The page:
After Gebrev notified the Bulgarian authorities of his poisoning and pointing to the similarities with the poisoning of Yulia and Sergey Scripal, the institutions don’t do much of anything. Instead of them following up and taking charge in ordering a chemical analysis, Gebrev does this himself. The investigation is led by normal detectives of the Sofia district police department. One would think poisonings with nerve agents was as common and trivial as car theft. After four years of – one would only assume – exemplary and tireless detective work, the case is still ongoing and there are no visible results.

Mediapool asked the Sofia police department about the case but they refused to give out information on account of the investigation is ‘ongoing’. Not that the information is classified in any way, they clarified. But they feel they shouldn’t give it out anyway.

But what is most clear in the way this story has unfolded is the unambiguous, straight forward and unequivocal loyalty to the Russian side. And the only reason it emerged and gained attention, against all apparent efforts to keep it under wraps is the fact that it broke in the Bulgarian Capital Weekly but (especially) later taken up by foreign media. This disturbed the Bulgarian authorities’ comfortable situation and were finally made to answer about the case. Chief Prosecutor Sotir Tsatsarov said the investigators are working on an attempted murder case. He also went out of his way to undermine the situation.

One of the chemicals found in Gebrev’s sample is a common pesticide, approved in the EU. It is poisonous only in very high doses. As ridiculous as it might seem, he gave it ago: he told journalists that the pesticide was found in the green salad Gebrev was having. The attempt to make it seem like the case is not an attempted homicide, likely executed at the hand of a high-ranking Russian secret agent but instead – a mere unfortunate salad-related incident, was uncanny. And while it did inspire many on social media to joke about it and made a laughing stock out of the Chief Prosecutor, the pro-government media hardly laughed. Peevski’s papers and other close media have been flooding their pages with stories about how the whole Russian connection in the poisoning is a gruesome lie and manipulation. Some of the outlets were keen to explain how, yes, indeed, it is obvious Gebrev was poisoned from eating the salad. Sadly, Tsatsarov had to retract this statement likely due to it being an overkill in its ridiculousness.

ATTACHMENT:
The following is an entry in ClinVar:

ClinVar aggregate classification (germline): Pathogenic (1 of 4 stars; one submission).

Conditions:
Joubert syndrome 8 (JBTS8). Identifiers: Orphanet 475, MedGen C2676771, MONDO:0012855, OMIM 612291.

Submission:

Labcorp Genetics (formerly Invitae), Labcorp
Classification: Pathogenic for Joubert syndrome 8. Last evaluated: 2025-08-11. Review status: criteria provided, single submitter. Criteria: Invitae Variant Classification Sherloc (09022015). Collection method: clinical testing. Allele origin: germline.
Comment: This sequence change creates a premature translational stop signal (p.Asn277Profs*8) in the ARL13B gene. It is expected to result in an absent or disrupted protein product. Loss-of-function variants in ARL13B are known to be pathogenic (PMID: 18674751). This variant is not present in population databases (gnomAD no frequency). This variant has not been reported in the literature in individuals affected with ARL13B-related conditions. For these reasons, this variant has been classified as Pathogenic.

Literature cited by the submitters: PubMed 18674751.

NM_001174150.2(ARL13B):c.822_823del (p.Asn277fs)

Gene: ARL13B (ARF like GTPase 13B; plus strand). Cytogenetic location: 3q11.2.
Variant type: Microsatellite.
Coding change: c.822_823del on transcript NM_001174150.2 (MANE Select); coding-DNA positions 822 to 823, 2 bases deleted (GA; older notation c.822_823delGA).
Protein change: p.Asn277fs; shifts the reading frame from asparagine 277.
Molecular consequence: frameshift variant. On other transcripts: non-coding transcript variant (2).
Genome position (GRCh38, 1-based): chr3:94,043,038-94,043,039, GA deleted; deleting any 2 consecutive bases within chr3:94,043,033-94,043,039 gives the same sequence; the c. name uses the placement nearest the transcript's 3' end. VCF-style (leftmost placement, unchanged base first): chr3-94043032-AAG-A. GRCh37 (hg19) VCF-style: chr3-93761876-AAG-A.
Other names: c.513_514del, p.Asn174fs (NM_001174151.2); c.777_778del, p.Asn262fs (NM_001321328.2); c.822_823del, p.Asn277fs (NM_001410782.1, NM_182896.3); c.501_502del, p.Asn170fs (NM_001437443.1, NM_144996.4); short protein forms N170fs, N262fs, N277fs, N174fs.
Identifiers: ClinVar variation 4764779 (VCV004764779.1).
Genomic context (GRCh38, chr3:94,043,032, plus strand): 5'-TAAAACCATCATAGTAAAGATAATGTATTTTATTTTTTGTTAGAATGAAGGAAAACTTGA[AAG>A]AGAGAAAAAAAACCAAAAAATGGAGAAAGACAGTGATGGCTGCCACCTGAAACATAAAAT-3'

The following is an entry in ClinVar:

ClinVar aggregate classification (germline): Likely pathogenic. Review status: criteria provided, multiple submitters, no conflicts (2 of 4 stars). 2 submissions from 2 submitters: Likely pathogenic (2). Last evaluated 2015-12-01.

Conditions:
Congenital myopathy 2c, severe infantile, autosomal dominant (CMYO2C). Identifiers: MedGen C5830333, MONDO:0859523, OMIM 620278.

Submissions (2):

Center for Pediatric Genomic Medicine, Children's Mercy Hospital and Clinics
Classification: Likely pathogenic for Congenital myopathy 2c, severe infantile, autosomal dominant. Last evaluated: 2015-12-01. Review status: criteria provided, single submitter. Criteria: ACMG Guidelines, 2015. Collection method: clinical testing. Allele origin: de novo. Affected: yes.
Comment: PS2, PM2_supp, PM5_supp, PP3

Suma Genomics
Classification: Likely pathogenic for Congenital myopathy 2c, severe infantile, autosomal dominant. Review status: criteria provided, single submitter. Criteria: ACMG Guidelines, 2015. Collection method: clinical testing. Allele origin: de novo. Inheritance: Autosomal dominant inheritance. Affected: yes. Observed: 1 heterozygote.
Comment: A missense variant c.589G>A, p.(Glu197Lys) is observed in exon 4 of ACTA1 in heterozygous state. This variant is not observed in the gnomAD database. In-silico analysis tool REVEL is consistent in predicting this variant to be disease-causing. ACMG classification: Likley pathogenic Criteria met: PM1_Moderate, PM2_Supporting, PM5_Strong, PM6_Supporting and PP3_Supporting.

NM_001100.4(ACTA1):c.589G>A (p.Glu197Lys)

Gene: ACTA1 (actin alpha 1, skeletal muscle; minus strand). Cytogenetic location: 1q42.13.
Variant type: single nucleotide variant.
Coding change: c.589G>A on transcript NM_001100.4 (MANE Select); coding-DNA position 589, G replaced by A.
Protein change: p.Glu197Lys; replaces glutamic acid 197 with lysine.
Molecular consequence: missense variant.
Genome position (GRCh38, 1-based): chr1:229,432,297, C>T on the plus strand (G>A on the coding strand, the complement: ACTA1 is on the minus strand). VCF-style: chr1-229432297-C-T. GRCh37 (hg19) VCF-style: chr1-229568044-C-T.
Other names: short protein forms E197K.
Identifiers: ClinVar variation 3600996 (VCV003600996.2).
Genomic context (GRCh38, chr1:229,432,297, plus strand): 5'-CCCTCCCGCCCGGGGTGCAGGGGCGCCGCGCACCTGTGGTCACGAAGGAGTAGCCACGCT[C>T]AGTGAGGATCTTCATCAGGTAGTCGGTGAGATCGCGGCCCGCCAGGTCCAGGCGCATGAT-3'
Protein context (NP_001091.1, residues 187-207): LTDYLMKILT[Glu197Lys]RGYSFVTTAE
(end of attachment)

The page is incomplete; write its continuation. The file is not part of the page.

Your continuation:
The good news is that as of Friday British intelligence officers have arrived to Bulgaria to help out with the investigation into Gebrev’s poisoning. And that is the only reason this investigation might go somewhere. Thanks to the story breaking in foreign media and serious authorities having an interest in the case.

There is a very disturbing and dangerous inclination for Bulgaria to be Russia’s loyal pet in the EU. Or its trojan horse, depending on how it is perceived from outside. And unfortunately, it is not plain sympathy and nostalgy towards communist times (very common in Bulgaria). It is a result of massive financial interests and ties between the Bulgarian oligarchs, who are almost entirely rule the country, and Russia. In a way, Russia is a part of the EU. And surely would love to become a part of Schengen as well.

In other news:

The Parliament passes amendments that render pointless majority element in elections

The Parliament passed amendments to the Elections Act, which render pointless the majority element during elections. Bulgaria has a proportionate voting system with a majority element. Voters may vote for a particular candidate in the ballot, who is not the leader in the ticket. This way candidates whom the party placed in an unfavorable position may still win if they get enough preference votes.

The Movement for Rights and Freedoms (DPS) introduced an amendment to the Elections Act, which would render the preference voting option useless. The largest ruling party, GERB, the coalition partner, National Front for the Salvation of Bulgaria, and VOLYA all supported the bill. The Bulgarian Socialist Party voted against the proposal. Another coalition partner, VMRO also voted 'no' and called for the President to veto the bill.

The bill introduces an increased number of votes, needed for a candidate to overtake another, positioned in front of them. The new threshold is impossible to pass in reality. If enacted, the MPs will have in effect repealed the majority element in the voting system. The option will remain as such in the Elections Act but only on paper.

During the debate one BSP MP voiced the concerns over the amendments in a nutshell:

“The people will [know] you are taking away their right to vote for individuals. [If this bill is passed into law] no one could rearrange the [order of the candidates in the] ticket”.

And DPS MP, Hamid Hamid answered even more to the point of what the ruling coalition – official and unofficial alike – aim and feel:

“And why should they?”